Medical school obligations include educating a more diverse physician workforce to redress current disparities in health care where minority patients tend to receive less and lower quality care
Philadelphia, November 2, 2015 -- The American College of Physicians (ACP) today joined the Association of American Medical Colleges and 31 other organizations in an amicus curiae (friend of the court) brief to the Supreme Court of the United States in the Fisher v. University of Texas at Austin case, urging the court to uphold considerations of race and ethnicity in the medical school admissions process.
The petitioners argue that significant health disparities continue to exist in the U.S. along several lines, including socio-economic status, residence in a rural or urban environment, and, most notably, race and ethnicity. Factors contributing to these disparities include an inadequate number of doctors practicing in underserved areas and the solution is a workforce of culturally competent health professionals.
"Student diversity clearly benefits all medical school students, faculty, and practicing physicians by enhancing opportunities for improved cultural competencies and sensitivity," said Wayne J. Riley, MD, MPH, MBA, MACP, president, ACP. "Preventing, inhibiting, or barring medical schools from considering race and ethnicity in admissions would undermine policies intended to provide enhanced opportunities in the medical profession for students from minority and underserved populations and would counter necessary efforts to achieve a more diversified physician workforce to serve an increasingly more diverse American public."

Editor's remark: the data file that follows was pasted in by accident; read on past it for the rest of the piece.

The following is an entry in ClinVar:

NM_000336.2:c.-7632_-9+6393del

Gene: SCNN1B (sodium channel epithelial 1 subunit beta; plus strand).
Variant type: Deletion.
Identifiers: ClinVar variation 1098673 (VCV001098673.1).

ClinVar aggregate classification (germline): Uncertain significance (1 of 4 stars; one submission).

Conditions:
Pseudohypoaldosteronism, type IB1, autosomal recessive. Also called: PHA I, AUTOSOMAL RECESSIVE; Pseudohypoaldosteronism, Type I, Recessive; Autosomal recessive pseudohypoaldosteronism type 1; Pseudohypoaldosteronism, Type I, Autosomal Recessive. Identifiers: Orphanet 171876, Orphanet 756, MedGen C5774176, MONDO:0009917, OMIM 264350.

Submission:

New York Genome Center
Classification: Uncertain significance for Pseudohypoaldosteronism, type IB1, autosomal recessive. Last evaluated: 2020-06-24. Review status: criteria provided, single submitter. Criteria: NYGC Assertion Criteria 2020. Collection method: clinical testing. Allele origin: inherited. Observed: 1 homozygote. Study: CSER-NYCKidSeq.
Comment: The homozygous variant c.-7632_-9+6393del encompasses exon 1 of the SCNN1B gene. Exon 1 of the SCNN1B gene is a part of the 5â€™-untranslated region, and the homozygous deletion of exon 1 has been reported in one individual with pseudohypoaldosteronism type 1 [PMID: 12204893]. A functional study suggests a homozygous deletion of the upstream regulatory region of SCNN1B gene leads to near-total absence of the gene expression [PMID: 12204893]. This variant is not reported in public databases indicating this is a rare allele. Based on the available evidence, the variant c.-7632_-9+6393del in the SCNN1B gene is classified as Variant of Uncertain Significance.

In its "Racial and Ethnic Disparities in Health Care" policy ACP says that "medical and other health professional schools should revitalize efforts to improve matriculation and graduation rates of minority students. ACP supports policies that allow institutions of higher education to consider a person's race and ethnicity as one factor in determining admission in order to counter the impact of current discriminatory practices and the legacy of past discrimination practices."
According to the Association of American Medical Colleges, in 2013 out of the total U.S. MD active physicians, 4.1% were Black or African American, 4.4% were Hispanic or Latino, 0.4% were American Indian or Alaska Native, and 11.7% were Asian.
"Much work needs to be done by our nation's medical schools to improve representation of racial and ethnic minorities in the medical profession," Dr. Riley said.
Also, the ACP Ethics Manual states: "Physicians should provide culturally sensitive care. Cross-cultural efficacy 'implies the caregiver is effective in interactions that involve individuals of different cultures and that neither the caregiver's nor the patient's culture is the preferred or more accurate view. Cultural humility 'enhances patient care by effectively weaving an attitude of learning about cultural differences into patient encounters.'"
ACP and 29 other organizations filed a similar brief to the Court in this case in 2012.
About the American College of Physicians
The American College of Physicians is the largest medical specialty organization and the second-largest physician group in the United States. ACP members include 143,000 internal medicine physicians (internists), related subspecialists, and medical students. Internal medicine physicians are specialists who apply scientific knowledge and clinical expertise to the diagnosis, treatment, and compassionate care of adults across the spectrum from health to complex illness. Follow ACP on Twitter and Facebook.